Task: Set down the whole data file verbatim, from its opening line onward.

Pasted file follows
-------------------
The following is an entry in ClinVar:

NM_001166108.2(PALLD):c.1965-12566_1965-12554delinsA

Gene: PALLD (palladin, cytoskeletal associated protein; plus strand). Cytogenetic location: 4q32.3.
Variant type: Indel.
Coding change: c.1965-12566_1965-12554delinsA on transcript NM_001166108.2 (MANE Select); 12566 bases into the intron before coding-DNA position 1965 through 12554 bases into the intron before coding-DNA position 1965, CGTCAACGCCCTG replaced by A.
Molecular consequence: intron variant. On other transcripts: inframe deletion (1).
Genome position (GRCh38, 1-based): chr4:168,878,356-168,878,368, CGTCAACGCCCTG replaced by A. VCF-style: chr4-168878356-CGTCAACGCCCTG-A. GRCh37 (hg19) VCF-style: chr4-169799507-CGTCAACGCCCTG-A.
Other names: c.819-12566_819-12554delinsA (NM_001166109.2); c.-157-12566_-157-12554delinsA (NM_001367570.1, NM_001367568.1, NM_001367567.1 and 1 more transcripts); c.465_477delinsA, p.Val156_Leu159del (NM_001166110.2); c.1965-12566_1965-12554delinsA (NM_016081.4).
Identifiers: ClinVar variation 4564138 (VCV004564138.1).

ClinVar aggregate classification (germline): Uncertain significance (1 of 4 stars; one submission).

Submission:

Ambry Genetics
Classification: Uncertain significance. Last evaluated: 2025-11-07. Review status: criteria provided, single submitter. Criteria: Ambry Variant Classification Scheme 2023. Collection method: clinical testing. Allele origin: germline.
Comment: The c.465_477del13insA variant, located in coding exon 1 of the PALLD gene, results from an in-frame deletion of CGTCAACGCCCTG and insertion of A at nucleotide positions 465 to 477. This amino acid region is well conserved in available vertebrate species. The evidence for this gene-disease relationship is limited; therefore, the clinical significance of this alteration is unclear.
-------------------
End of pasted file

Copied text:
The following is an entry in ClinVar:

NM_001166108.2(PALLD):c.1965-12566_1965-12554delinsA

Gene: PALLD (palladin, cytoskeletal associated protein; plus strand). Cytogenetic location: 4q32.3.
Variant type: Indel.
Coding change: c.1965-12566_1965-12554delinsA on transcript NM_001166108.2 (MANE Select); 12566 bases into the intron before coding-DNA position 1965 through 12554 bases into the intron before coding-DNA position 1965, CGTCAACGCCCTG replaced by A.
Molecular consequence: intron variant. On other transcripts: inframe deletion (1).
Genome position (GRCh38, 1-based): chr4:168,878,356-168,878,368, CGTCAACGCCCTG replaced by A. VCF-style: chr4-168878356-CGTCAACGCCCTG-A. GRCh37 (hg19) VCF-style: chr4-169799507-CGTCAACGCCCTG-A.
Other names: c.819-12566_819-12554delinsA (NM_001166109.2); c.-157-12566_-157-12554delinsA (NM_001367570.1, NM_001367568.1, NM_001367567.1 and 1 more transcripts); c.465_477delinsA, p.Val156_Leu159del (NM_001166110.2); c.1965-12566_1965-12554delinsA (NM_016081.4).
Identifiers: ClinVar variation 4564138 (VCV004564138.1).

ClinVar aggregate classification (germline): Uncertain significance (1 of 4 stars; one submission).

Submission:

Ambry Genetics
Classification: Uncertain significance. Last evaluated: 2025-11-07. Review status: criteria provided, single submitter. Criteria: Ambry Variant Classification Scheme 2023. Collection method: clinical testing. Allele origin: germline.
Comment: The c.465_477del13insA variant, located in coding exon 1 of the PALLD gene, results from an in-frame deletion of CGTCAACGCCCTG and insertion of A at nucleotide positions 465 to 477. This amino acid region is well conserved in available vertebrate species. The evidence for this gene-disease relationship is limited; therefore, the clinical significance of this alteration is unclear.